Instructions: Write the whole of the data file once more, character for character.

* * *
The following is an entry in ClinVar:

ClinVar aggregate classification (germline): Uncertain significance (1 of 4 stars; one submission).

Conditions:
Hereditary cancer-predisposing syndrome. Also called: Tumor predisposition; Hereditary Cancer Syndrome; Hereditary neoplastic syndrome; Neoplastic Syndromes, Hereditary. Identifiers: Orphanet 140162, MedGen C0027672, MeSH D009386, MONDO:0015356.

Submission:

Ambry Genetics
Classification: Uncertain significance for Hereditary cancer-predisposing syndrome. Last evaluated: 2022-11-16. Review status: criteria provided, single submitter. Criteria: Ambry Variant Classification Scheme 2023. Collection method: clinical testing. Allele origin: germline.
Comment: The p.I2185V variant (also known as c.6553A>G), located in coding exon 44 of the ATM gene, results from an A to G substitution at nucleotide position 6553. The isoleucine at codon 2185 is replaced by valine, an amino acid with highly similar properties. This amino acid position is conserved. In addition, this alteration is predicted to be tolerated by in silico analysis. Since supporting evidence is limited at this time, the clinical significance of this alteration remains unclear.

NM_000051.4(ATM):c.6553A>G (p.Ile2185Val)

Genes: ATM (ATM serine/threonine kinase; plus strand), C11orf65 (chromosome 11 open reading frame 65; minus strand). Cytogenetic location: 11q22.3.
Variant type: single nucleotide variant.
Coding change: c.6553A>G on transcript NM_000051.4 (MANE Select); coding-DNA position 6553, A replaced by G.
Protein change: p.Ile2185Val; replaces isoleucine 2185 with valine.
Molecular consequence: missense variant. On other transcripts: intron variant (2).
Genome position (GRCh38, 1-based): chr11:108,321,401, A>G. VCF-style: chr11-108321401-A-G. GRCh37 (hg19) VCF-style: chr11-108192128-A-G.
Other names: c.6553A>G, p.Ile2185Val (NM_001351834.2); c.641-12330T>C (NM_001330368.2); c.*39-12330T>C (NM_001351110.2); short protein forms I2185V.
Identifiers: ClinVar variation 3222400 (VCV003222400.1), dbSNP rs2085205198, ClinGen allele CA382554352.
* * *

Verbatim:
The following is an entry in ClinVar:

ClinVar aggregate classification (germline): Uncertain significance (1 of 4 stars; one submission).

Conditions:
Hereditary cancer-predisposing syndrome. Also called: Tumor predisposition; Hereditary Cancer Syndrome; Hereditary neoplastic syndrome; Neoplastic Syndromes, Hereditary. Identifiers: Orphanet 140162, MedGen C0027672, MeSH D009386, MONDO:0015356.

Submission:

Ambry Genetics
Classification: Uncertain significance for Hereditary cancer-predisposing syndrome. Last evaluated: 2022-11-16. Review status: criteria provided, single submitter. Criteria: Ambry Variant Classification Scheme 2023. Collection method: clinical testing. Allele origin: germline.
Comment: The p.I2185V variant (also known as c.6553A>G), located in coding exon 44 of the ATM gene, results from an A to G substitution at nucleotide position 6553. The isoleucine at codon 2185 is replaced by valine, an amino acid with highly similar properties. This amino acid position is conserved. In addition, this alteration is predicted to be tolerated by in silico analysis. Since supporting evidence is limited at this time, the clinical significance of this alteration remains unclear.

NM_000051.4(ATM):c.6553A>G (p.Ile2185Val)

Genes: ATM (ATM serine/threonine kinase; plus strand), C11orf65 (chromosome 11 open reading frame 65; minus strand). Cytogenetic location: 11q22.3.
Variant type: single nucleotide variant.
Coding change: c.6553A>G on transcript NM_000051.4 (MANE Select); coding-DNA position 6553, A replaced by G.
Protein change: p.Ile2185Val; replaces isoleucine 2185 with valine.
Molecular consequence: missense variant. On other transcripts: intron variant (2).
Genome position (GRCh38, 1-based): chr11:108,321,401, A>G. VCF-style: chr11-108321401-A-G. GRCh37 (hg19) VCF-style: chr11-108192128-A-G.
Other names: c.6553A>G, p.Ile2185Val (NM_001351834.2); c.641-12330T>C (NM_001330368.2); c.*39-12330T>C (NM_001351110.2); short protein forms I2185V.
Identifiers: ClinVar variation 3222400 (VCV003222400.1), dbSNP rs2085205198, ClinGen allele CA382554352.